Drugi jezik na kojem je dostupan ovaj članak: Bosnian
Let’s start from the beginning: When the Berlin Wall fell, Western media companies (mostly German, Swiss, Dutch …) picked up everything that was worthy of the media in the countries that were then behind the iron curtain. In the region of the former Yugoslavia, because of wars and international sanctions (in the case of Serbia), that transition came about ten years later. WAZ made the first breakthrough in Croatia with the EPH in late 1990s – “Playboy”, “Cosmopolitan” and other licensed magazines were launched.
Foreign publishers came and went
WAZ’s entry into the Serbian market in 2001, after the fall of Milosevic, was far less glamorous. By acquiring 50% share in Politika, and 55% of Dnevnik from Novi Sad, WAZ fell into the abyss of former Socialist conglomerates with many employees and little potential for change and innovation. Ten years later, they left the Serbian market with great scandals, involvement of persons from the other side of the law, and trails that continue to drag on through the unclear ownership structure of Politika and Dnevnik.
The company Burda, which came to the market of Serbia, Croatia and Slovenia in 2002 with licensed magazines such as women’s weekly Lisa, left the market in 2006 when they sold all three companies to Adria Media (Dutch Sanoma and German G+J). Adria took over all the licenses that Burda operated, and added to them Elle, Story, National Geographic and some other magazines.
The economic crisis in 2008, coupled with technological changes (smartphones, the Internet), led to a drastic decline in circulation and advertising budgets. In 2013, Adria Media also left the region’s market and sold its companies to Kurir (the company in Belgrade and a larger part of the company in Zagreb), Austrian publisher Styria (a smaller part of the company in Zagreb), and in Slovenia to the former owner, from whom Burda bought the company in 2002.
Our company started with licenses in 2002, in response to Burda’s arrival: we began to release the teenage magazine Bravo and the women’s monthly JOY (both magazines are no longer published), and later the other licensed titles came – Hello!, The Economist, BravaCasa, Grazia (in Croatia and BiH), Hausbau, Alan Ford comic, Star weekly (UK license), Gloria weekly (Croatian license), Hey teenage magazine and many others which are still published.
Greek publisher bankrupted and left behind €350 million debt
In February 2008, half a year before the outbreak of the economic crisis, I was visiting Liberis company in Athens, which was the holder of license rights for the entire Balkans of the huge US publisher Conde Nast (Vogue, Glamour, Vanity Fair …). We were negotiating the future publishing of their magazines in our region. And then the crisis came, and we realized that under the new circumstances, it would be more appropriate to issue the culinary magazine Pošalji recept (Send a Recipe), which reached circulation of 300,000 copies in the best of days. Four years ago, I read that Liberis had bankrupted with €350 million in debt.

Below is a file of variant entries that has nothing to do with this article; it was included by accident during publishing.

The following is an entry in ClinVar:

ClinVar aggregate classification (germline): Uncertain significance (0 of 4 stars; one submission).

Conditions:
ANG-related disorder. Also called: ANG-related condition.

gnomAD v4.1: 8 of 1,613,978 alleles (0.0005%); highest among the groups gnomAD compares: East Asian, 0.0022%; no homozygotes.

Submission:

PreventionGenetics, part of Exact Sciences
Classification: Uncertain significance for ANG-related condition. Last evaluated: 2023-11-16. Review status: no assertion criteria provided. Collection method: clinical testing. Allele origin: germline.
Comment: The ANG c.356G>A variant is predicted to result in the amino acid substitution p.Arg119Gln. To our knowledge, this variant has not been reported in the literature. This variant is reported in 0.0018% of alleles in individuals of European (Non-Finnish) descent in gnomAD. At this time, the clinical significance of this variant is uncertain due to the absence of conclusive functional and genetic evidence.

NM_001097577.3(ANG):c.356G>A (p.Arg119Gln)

In the meantime, we also turned to the East, so now we are successfully publishing the Ruski doctor (Russian Doctor) magazine, under the license of publisher from St. Petersburg. We sell them our content from the segment of food. An important element, of course, is the online, which follows the print releases, but only 10% of the money lost on traditional platforms is returned through the portals. That is why we launched the third media product – conferences and festivals – thus, every magazine brand has a conference or a festival that accompanies it. Lepota i zdravlje – Pro Femina Conference, culinary editions – Food Talk Conference, teens edition – Teen Talk Conference, The Economist – a large annual conference held every December in the Assembly of Serbia …
The segment of male magazines in Serbia has been almost completely erased from the scene. Three years ago we closed our CKM, when it was the most read male magazine in the country (5,000 sold copies), bellow it in readership were both Playboy and Maxim. They also closed later. Playboy, however, survived in Croatia and Slovenia, and the causes should be sought in a more stable advertising scene and higher prices of magazines and ads.
In 2008 the Old World came crumbling down like a house of cards
Twelve years ago, in the New York Hotel Waldorf Astoria, I participated in a major publishing conference when, during one lunch, Jonathan Newhouse, chief executive of Conde Nast, delivered a brilliant presentation titled Branding is Not Enough, featuring examples of dozens licensed magazines which in certain markets simply couldn’t succeed. Newhouse also noted several basic causes that affected some of them being shut down: too small market; heavy competition; poorly selected local partner; concept not sufficiently close to the local market; concept too far removed from the original content of the original magazine … We are talking about the year 2005 – the golden age of magazine and newspaper publishing.
Then, three years later, the economic crisis and the first iPhone came. The Old World came crumbling down like a house of cards.
The future of licenses in the region? It will depend solely on the innovativeness of the remaining publishers, mostly local players (out of 10 foreign companies in the media industry in Serbia, seven of them have left the market), and their readiness to experiment with new magazines and concepts, but also to mercilessly shut down editions that have lost sense both for readers and for advertisers.